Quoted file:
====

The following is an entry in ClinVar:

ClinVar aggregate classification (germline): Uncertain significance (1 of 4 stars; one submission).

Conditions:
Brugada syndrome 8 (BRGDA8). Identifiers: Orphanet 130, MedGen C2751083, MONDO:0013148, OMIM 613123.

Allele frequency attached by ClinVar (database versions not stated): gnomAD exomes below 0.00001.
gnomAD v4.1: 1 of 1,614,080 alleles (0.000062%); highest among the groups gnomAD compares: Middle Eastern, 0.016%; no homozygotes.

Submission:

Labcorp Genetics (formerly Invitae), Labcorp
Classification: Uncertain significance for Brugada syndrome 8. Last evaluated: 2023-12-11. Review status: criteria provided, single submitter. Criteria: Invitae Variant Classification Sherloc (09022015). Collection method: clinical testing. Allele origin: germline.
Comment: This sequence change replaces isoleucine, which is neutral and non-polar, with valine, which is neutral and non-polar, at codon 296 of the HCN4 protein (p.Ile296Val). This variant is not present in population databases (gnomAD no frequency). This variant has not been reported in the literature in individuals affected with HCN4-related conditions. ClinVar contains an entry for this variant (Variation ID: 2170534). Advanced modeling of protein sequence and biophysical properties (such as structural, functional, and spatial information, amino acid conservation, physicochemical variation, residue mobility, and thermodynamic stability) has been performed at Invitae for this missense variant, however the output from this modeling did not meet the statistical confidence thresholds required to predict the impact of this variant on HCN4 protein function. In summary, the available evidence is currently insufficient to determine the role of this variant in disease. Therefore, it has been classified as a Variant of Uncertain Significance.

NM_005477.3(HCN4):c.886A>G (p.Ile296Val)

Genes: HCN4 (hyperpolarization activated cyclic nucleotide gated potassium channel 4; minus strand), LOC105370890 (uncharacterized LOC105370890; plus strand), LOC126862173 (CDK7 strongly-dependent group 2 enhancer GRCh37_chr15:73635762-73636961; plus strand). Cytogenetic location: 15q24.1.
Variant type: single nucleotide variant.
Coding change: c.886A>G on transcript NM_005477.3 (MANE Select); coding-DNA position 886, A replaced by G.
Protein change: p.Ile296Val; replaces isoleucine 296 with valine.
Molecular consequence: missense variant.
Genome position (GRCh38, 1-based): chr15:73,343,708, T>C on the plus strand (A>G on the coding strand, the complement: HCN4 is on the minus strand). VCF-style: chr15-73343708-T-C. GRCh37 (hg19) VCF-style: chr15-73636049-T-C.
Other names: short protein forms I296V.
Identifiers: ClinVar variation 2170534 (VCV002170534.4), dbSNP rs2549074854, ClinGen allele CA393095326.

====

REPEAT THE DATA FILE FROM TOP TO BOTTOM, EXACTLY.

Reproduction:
The following is an entry in ClinVar:

ClinVar aggregate classification (germline): Uncertain significance (1 of 4 stars; one submission).

Conditions:
Brugada syndrome 8 (BRGDA8). Identifiers: Orphanet 130, MedGen C2751083, MONDO:0013148, OMIM 613123.

Allele frequency attached by ClinVar (database versions not stated): gnomAD exomes below 0.00001.
gnomAD v4.1: 1 of 1,614,080 alleles (0.000062%); highest among the groups gnomAD compares: Middle Eastern, 0.016%; no homozygotes.

Submission:

Labcorp Genetics (formerly Invitae), Labcorp
Classification: Uncertain significance for Brugada syndrome 8. Last evaluated: 2023-12-11. Review status: criteria provided, single submitter. Criteria: Invitae Variant Classification Sherloc (09022015). Collection method: clinical testing. Allele origin: germline.
Comment: This sequence change replaces isoleucine, which is neutral and non-polar, with valine, which is neutral and non-polar, at codon 296 of the HCN4 protein (p.Ile296Val). This variant is not present in population databases (gnomAD no frequency). This variant has not been reported in the literature in individuals affected with HCN4-related conditions. ClinVar contains an entry for this variant (Variation ID: 2170534). Advanced modeling of protein sequence and biophysical properties (such as structural, functional, and spatial information, amino acid conservation, physicochemical variation, residue mobility, and thermodynamic stability) has been performed at Invitae for this missense variant, however the output from this modeling did not meet the statistical confidence thresholds required to predict the impact of this variant on HCN4 protein function. In summary, the available evidence is currently insufficient to determine the role of this variant in disease. Therefore, it has been classified as a Variant of Uncertain Significance.

NM_005477.3(HCN4):c.886A>G (p.Ile296Val)

Genes: HCN4 (hyperpolarization activated cyclic nucleotide gated potassium channel 4; minus strand), LOC105370890 (uncharacterized LOC105370890; plus strand), LOC126862173 (CDK7 strongly-dependent group 2 enhancer GRCh37_chr15:73635762-73636961; plus strand). Cytogenetic location: 15q24.1.
Variant type: single nucleotide variant.
Coding change: c.886A>G on transcript NM_005477.3 (MANE Select); coding-DNA position 886, A replaced by G.
Protein change: p.Ile296Val; replaces isoleucine 296 with valine.
Molecular consequence: missense variant.
Genome position (GRCh38, 1-based): chr15:73,343,708, T>C on the plus strand (A>G on the coding strand, the complement: HCN4 is on the minus strand). VCF-style: chr15-73343708-T-C. GRCh37 (hg19) VCF-style: chr15-73636049-T-C.
Other names: short protein forms I296V.
Identifiers: ClinVar variation 2170534 (VCV002170534.4), dbSNP rs2549074854, ClinGen allele CA393095326.